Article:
Eli Lilly’s big-earning ADHD med Strattera has succumbed to generics. Four drugmakers won FDA green lights for their copycats Tuesday, and the competitive pressure is expected to quickly tank the brand's sales.
Apotex, Teva Pharmaceutical Industries, Aurobindo and Glenmark made it past the FDA gatekeepers with their generics to a Lilly med that pulled in sales of $535 million in the U.S. and $854 million around the world last year.
Now, Strattera is set for a steep sales slide, according to the life sciences commercial intelligence firm Evaluate. Often, only one company launches a copycat as soon as a drug loses its U.S. exclusivity, thanks to first-to-file rules that give generics makers an exclusive of their own for six months. Branded drugmakers can then try to compete on price and retain some sales.
But that's not the case for Lilly here; with four generic players in the market comes a tougher competitive battle. Evaluate recently predicted Strattera’s U.S. sales will fall all the way to $13 million by 2022. Strattera first won FDA approval in 2002.
RELATED: Top 10 U.S. patent losses of 2017
Strattera isn't the only one of Lilly's brands to face a generic onslaught this year. Strattera’s 2016 sales were just enough to land it a spot on FiercePharma’s ranking of the top U.S. patent losses for 2017. Lilly’s erectile dysfunction med Cialis ranked second on that list, while the company’s blood thinner Effient is also set to lose exclusivity in 2017. Effient’s sales fell outside of the top 10, however.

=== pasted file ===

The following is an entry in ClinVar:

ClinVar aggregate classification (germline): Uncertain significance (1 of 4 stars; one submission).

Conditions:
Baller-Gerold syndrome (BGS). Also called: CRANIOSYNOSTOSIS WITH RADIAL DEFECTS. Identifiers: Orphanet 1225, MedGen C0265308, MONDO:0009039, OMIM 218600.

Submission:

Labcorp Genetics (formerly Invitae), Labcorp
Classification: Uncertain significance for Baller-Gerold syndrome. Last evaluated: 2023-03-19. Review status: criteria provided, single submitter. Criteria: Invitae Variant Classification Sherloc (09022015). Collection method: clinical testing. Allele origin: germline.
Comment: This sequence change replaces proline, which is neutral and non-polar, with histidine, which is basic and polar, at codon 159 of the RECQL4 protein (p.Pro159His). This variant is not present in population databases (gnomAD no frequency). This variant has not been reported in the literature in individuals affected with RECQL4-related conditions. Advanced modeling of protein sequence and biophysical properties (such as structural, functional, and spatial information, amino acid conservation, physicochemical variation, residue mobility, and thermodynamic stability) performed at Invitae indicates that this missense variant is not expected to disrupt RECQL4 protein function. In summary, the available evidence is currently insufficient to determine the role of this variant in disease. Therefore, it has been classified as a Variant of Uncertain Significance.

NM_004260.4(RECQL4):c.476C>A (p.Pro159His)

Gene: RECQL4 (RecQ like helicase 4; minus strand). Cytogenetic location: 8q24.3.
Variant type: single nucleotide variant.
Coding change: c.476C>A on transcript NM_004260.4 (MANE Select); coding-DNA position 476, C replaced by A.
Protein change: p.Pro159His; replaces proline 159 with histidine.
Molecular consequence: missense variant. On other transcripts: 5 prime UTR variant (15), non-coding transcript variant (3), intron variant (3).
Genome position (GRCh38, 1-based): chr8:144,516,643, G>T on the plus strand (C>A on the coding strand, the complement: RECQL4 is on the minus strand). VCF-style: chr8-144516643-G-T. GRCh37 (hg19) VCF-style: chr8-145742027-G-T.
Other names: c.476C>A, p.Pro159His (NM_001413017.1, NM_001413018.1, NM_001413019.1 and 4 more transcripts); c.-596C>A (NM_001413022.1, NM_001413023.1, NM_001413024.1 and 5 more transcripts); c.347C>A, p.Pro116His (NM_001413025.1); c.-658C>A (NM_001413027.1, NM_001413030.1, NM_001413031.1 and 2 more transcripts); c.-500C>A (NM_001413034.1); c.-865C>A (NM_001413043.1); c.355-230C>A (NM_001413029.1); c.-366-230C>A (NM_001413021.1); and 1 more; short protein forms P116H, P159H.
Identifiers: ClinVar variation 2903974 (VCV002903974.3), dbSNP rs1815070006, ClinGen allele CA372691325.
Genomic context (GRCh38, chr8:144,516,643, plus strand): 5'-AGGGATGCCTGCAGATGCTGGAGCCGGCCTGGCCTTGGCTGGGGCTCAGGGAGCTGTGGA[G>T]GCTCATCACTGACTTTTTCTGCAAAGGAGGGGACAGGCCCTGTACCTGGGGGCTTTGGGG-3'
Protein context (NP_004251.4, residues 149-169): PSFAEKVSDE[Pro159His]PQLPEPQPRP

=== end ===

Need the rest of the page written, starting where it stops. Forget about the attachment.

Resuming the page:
Facing the upcoming patent expirations and a high-profile clinical failure in Alzheimer’s disease, the drugmaker late last year cut marketing positions and stopped promoting the three meds set for a loss of exclusivity.
But Eli Lilly isn’t alone in losing some important patents this year. According to a recent report from Bernstein analyst Tim Anderson, Big Pharma faces a “patent cliff 2.0” in 2017 that will leave vulnerable $26.5 billion in annual sales, the highest amount until at least 2025.
Among the meds set to lose their solo position in the market are Roche’s Rituxan, GlaxoSmithKline’s Advair, AstraZeneca’s Byetta, Pfizer’s Viagra and Merck’s Vytorin, according to the report. Advair went off patent years ago, but the tough-to-copy med could face a substitutable generic for the first time this year.
For Lilly, Strattera’s fall to generics follows the failure of an Alzheimer’s hopeful, solanezumab, in December and a more recent setback with rheumatoid arthritis med baricitinib, which the FDA rejected in April.
In the first quarter, facing challenges in diabetes and growing pricing scrutiny, the drugmaker reported strong uptake for once-weekly GLP-1 diabetes med Trulicity and psoriasis drug Taltz, while Humalog sales grew 17% to $708 million. All told, Lilly’s revenue grew 7% for the period and the drugmaker beat earnings expectations.